A book written by two members of the School of Forestry and Environmental Studies which plants the seeds of new forestry policy debate, won the 2005 Harold and Margaret Sprout Award for environmental policy and politics.

Ben Cashore, a professor at the environmental school, and Graeme Auld FES ’09 wrote “Governing Through Markets: Forest Certification and the Emergence of Non-State Authority” along with Deanna Newsom of the Rainforest Alliance. The book weighs the pros and cons of public and non-governmental certification programs, analyzing such programs in British Columbia, Sweden, Germany, the United Kingdom and the United States.

Forest certification is a campaign intended to influence timberland owners to adopt more environmentally friendly practices. Auld said certification will attract consumers who are willing to pay more for a product certified as sustainable, as is the case with organic foods. A piece of wooden furniture can have the equivalent of the organic sticker on an apple, he said.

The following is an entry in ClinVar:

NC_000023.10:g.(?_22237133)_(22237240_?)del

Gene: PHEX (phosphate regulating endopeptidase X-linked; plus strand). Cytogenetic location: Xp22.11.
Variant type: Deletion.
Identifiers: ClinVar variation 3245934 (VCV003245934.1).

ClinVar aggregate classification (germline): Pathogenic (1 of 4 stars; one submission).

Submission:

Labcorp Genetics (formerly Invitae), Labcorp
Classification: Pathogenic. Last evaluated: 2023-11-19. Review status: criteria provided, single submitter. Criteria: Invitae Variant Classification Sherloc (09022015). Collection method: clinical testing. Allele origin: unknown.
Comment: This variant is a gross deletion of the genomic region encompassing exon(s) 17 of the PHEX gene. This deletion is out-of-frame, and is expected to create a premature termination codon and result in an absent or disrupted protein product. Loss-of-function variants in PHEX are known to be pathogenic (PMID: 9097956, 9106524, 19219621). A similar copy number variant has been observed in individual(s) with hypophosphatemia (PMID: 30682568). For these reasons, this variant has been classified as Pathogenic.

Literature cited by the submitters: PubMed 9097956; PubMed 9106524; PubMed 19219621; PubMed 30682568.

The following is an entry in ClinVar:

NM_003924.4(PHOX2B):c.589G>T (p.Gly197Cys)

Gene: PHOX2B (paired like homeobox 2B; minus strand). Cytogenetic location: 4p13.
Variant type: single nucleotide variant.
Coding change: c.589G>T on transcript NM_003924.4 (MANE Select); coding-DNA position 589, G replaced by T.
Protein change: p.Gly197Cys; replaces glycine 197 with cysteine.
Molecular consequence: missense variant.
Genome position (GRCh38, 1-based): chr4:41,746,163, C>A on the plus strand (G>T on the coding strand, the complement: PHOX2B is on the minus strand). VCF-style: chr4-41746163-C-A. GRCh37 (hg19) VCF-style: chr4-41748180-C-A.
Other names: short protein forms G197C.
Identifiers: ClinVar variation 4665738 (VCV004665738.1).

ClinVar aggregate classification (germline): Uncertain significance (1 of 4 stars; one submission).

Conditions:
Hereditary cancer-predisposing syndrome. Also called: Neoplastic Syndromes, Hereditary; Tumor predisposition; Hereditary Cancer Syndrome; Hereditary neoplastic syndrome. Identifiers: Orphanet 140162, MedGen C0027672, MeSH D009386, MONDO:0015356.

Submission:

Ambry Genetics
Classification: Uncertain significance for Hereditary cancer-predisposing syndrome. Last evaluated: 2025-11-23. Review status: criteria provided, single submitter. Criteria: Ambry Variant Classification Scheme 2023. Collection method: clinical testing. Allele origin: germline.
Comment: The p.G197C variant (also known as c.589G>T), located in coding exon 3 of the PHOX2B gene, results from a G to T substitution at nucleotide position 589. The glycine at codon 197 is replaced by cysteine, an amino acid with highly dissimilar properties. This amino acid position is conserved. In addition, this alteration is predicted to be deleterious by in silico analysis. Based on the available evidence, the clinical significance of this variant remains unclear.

“[Certification] is a more effective way to get management practices improved quickly,” Auld said.

Several sets of accreditation standards currently exist. The Forest Stewardship Council, an independent, international organization, created the first guidelines. In response, landowners and companies developed alternative standards, which were usually less rigorous than the FSC’s.

Cashore said forest management must be improved, and governments have failed at this task. He said private attempts could be more successful.

“In political science, we are mostly concerned with the government — because of its power to tell us what to do,” Auld said, “and when the government is not there, we think it is voluntary.”

He said market incentives can be as effective as legislation, if not more.

Cashore said there is insufficient evidence to determine which method is more effective. Instead of drawing final conclusions, the book provides the analytical framework on which to base future theoretical and practical research, he said.

The three authors started working on the project in 1999 at Auburn University, where Cashore was a professor and Newsom and Auld graduate students.

The Harold and Margaret Sprout Award has been granted by the International Studies Association for the last 20 years. According to the Sprout Award Web site, the award is given to an environmental policy book “that makes a contribution to theory and inter-disciplinarity, shows rigor and coherence in research and writing, and offers accessibility and practical relevance.”

The book was published August 2004 by Yale University Press, and was nominated for the award by publisher Jean Black.